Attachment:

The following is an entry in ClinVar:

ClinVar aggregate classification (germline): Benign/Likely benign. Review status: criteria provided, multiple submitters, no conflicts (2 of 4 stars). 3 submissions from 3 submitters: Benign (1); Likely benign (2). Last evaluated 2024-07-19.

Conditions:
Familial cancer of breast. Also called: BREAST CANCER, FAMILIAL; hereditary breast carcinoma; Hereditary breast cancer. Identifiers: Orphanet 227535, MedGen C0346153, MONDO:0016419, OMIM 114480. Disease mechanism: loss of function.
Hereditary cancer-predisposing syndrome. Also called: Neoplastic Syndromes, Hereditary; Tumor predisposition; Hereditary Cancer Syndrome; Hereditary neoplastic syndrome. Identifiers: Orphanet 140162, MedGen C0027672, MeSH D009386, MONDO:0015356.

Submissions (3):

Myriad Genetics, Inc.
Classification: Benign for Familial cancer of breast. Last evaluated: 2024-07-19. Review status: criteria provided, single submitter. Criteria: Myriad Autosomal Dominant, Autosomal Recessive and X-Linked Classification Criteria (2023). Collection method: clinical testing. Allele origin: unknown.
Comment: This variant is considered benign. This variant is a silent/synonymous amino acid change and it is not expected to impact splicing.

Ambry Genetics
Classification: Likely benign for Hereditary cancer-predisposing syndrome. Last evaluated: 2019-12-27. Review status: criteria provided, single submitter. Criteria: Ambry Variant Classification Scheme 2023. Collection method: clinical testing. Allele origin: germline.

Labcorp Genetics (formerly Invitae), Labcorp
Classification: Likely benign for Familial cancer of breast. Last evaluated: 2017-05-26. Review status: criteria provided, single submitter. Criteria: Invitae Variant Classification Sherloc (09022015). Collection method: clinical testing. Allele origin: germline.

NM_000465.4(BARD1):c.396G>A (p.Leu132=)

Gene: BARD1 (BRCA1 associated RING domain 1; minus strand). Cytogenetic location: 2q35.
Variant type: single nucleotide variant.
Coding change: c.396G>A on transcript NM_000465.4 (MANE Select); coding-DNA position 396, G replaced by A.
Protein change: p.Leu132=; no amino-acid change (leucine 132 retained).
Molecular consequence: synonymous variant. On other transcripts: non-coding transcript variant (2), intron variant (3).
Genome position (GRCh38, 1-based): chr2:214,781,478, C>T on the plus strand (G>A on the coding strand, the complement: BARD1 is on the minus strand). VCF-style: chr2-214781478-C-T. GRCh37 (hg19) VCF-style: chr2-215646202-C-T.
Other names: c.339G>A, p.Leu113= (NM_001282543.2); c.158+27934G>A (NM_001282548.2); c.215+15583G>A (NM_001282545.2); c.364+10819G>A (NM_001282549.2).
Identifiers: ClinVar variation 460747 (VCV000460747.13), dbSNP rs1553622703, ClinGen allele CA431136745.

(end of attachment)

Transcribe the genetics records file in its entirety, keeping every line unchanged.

The following is an entry in ClinVar:

ClinVar aggregate classification (germline): Benign/Likely benign. Review status: criteria provided, multiple submitters, no conflicts (2 of 4 stars). 3 submissions from 3 submitters: Benign (1); Likely benign (2). Last evaluated 2024-07-19.

Conditions:
Familial cancer of breast. Also called: BREAST CANCER, FAMILIAL; hereditary breast carcinoma; Hereditary breast cancer. Identifiers: Orphanet 227535, MedGen C0346153, MONDO:0016419, OMIM 114480. Disease mechanism: loss of function.
Hereditary cancer-predisposing syndrome. Also called: Neoplastic Syndromes, Hereditary; Tumor predisposition; Hereditary Cancer Syndrome; Hereditary neoplastic syndrome. Identifiers: Orphanet 140162, MedGen C0027672, MeSH D009386, MONDO:0015356.

Submissions (3):

Myriad Genetics, Inc.
Classification: Benign for Familial cancer of breast. Last evaluated: 2024-07-19. Review status: criteria provided, single submitter. Criteria: Myriad Autosomal Dominant, Autosomal Recessive and X-Linked Classification Criteria (2023). Collection method: clinical testing. Allele origin: unknown.
Comment: This variant is considered benign. This variant is a silent/synonymous amino acid change and it is not expected to impact splicing.

Ambry Genetics
Classification: Likely benign for Hereditary cancer-predisposing syndrome. Last evaluated: 2019-12-27. Review status: criteria provided, single submitter. Criteria: Ambry Variant Classification Scheme 2023. Collection method: clinical testing. Allele origin: germline.

Labcorp Genetics (formerly Invitae), Labcorp
Classification: Likely benign for Familial cancer of breast. Last evaluated: 2017-05-26. Review status: criteria provided, single submitter. Criteria: Invitae Variant Classification Sherloc (09022015). Collection method: clinical testing. Allele origin: germline.

NM_000465.4(BARD1):c.396G>A (p.Leu132=)

Gene: BARD1 (BRCA1 associated RING domain 1; minus strand). Cytogenetic location: 2q35.
Variant type: single nucleotide variant.
Coding change: c.396G>A on transcript NM_000465.4 (MANE Select); coding-DNA position 396, G replaced by A.
Protein change: p.Leu132=; no amino-acid change (leucine 132 retained).
Molecular consequence: synonymous variant. On other transcripts: non-coding transcript variant (2), intron variant (3).
Genome position (GRCh38, 1-based): chr2:214,781,478, C>T on the plus strand (G>A on the coding strand, the complement: BARD1 is on the minus strand). VCF-style: chr2-214781478-C-T. GRCh37 (hg19) VCF-style: chr2-215646202-C-T.
Other names: c.339G>A, p.Leu113= (NM_001282543.2); c.158+27934G>A (NM_001282548.2); c.215+15583G>A (NM_001282545.2); c.364+10819G>A (NM_001282549.2).
Identifiers: ClinVar variation 460747 (VCV000460747.13), dbSNP rs1553622703, ClinGen allele CA431136745.